Updated: Sep 22, 2022
GPR3 expression in retinal ganglion cells contributes to neuron survival and accelerates axonal regeneration after optic nerve crush in mice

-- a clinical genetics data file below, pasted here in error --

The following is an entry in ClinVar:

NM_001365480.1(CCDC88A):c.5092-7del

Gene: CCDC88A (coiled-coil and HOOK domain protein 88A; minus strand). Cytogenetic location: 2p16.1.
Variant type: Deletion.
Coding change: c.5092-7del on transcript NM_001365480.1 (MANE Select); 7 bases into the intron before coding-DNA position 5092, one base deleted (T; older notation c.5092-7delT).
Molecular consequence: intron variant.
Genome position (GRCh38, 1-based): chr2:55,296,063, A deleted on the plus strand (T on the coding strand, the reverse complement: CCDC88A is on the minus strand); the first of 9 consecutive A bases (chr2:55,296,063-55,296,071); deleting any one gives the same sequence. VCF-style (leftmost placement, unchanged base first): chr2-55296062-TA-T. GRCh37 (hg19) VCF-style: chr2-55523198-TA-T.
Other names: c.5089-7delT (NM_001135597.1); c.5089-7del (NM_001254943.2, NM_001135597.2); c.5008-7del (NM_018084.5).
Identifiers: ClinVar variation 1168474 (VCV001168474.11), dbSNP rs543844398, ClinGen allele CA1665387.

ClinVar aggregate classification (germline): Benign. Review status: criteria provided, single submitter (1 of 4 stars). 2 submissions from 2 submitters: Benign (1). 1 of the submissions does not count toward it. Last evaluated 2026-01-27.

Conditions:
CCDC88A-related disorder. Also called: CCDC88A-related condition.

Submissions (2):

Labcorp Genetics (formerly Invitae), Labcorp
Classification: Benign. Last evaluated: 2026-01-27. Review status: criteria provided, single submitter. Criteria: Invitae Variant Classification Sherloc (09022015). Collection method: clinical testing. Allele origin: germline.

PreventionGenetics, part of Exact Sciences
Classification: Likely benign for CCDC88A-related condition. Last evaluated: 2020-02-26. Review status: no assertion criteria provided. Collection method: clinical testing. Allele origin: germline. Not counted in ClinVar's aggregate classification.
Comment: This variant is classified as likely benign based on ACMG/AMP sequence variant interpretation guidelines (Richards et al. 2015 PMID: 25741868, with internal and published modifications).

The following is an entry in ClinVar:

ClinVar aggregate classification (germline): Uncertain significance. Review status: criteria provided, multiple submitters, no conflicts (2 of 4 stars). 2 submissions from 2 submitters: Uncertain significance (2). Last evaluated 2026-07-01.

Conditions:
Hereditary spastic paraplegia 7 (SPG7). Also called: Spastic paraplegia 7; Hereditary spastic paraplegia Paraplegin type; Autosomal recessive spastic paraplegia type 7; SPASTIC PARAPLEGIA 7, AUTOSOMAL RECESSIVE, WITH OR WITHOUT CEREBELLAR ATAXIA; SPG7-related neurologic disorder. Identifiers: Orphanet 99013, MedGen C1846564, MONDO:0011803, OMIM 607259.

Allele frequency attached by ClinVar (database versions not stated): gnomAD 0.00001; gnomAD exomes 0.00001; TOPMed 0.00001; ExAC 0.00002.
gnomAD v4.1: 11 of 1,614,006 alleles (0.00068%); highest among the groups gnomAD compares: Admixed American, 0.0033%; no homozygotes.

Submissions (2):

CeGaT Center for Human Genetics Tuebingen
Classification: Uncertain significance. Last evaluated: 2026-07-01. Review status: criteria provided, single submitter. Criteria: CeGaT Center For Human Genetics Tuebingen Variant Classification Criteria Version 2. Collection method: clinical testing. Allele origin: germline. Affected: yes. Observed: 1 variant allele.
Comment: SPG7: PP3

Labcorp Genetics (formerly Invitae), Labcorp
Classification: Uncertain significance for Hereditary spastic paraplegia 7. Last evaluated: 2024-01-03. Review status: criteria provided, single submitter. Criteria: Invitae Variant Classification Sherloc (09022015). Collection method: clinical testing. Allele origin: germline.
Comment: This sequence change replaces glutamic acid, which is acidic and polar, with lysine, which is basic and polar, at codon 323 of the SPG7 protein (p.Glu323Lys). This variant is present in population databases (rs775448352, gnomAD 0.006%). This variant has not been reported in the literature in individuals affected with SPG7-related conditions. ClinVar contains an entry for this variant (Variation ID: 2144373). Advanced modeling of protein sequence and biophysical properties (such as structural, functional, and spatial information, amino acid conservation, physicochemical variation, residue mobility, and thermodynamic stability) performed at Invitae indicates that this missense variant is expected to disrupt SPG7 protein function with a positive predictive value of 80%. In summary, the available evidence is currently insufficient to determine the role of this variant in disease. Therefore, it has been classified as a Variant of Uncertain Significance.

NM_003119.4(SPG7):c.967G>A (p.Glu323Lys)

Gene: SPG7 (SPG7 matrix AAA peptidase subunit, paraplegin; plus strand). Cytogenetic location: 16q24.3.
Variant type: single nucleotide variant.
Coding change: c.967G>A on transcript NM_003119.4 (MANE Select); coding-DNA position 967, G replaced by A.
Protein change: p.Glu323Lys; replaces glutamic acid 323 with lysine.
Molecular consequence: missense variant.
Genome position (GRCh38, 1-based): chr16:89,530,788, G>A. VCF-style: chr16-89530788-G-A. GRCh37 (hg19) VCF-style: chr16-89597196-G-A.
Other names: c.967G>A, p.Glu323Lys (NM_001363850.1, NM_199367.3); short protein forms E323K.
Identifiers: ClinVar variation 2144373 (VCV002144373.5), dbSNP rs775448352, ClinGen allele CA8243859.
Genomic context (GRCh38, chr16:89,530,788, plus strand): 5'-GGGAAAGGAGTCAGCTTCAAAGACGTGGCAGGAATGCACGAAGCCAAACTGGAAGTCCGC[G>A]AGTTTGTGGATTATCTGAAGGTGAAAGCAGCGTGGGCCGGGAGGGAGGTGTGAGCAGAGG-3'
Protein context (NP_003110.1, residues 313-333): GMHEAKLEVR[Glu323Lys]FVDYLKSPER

"Glaucoma is an optic neuropathy and is currently one of the most common diseases that leads to irreversible blindness. The axonal degeneration that occurs before retinal ganglion neuronal loss is suggested to be involved in the pathogenesis of glaucoma. G protein-coupled receptor 3 (GPR3) belongs to the class A rhodopsin-type GPCR family and is highly expressed in various neurons. GPR3 is unique in its ability to constitutively activate the Gαs protein without a ligand, which elevates the basal intracellular cAMP level. Our earlier reports suggested that GPR3 enhances both neurite outgrowth and neuronal survival. However, the potential role of GPR3 in axonal regeneration after neuronal injury has not been elucidated. Herein, we investigated retinal GPR3 expression and its possible involvement in axonal regeneration after retinal injury in mice. GPR3 was relatively highly expressed in retinal ganglion cells (RGCs). Surprisingly, RGCs in GPR3 knockout mice were vulnerable to neural death during aging without affecting high intraocular pressure (IOP) and under ischemic conditions. Primary cultured neurons from the retina showed that GPR3 expression was correlated with neurite outgrowth and neuronal survival. Evaluation of the effect of GPR3 on axonal regeneration using GPR3 knockout mice revealed that GPR3 in RGCs participates in axonal regeneration after optic nerve crush (ONC) under zymosan stimulation. In addition, regenerating axons were further stimulated when GPR3 was upregulated in RGCs, and the effect was further augmented when combined with zymosan treatment. These results suggest that GPR3 expression in RGCs helps maintain neuronal survival and accelerates axonal regeneration after ONC in mice."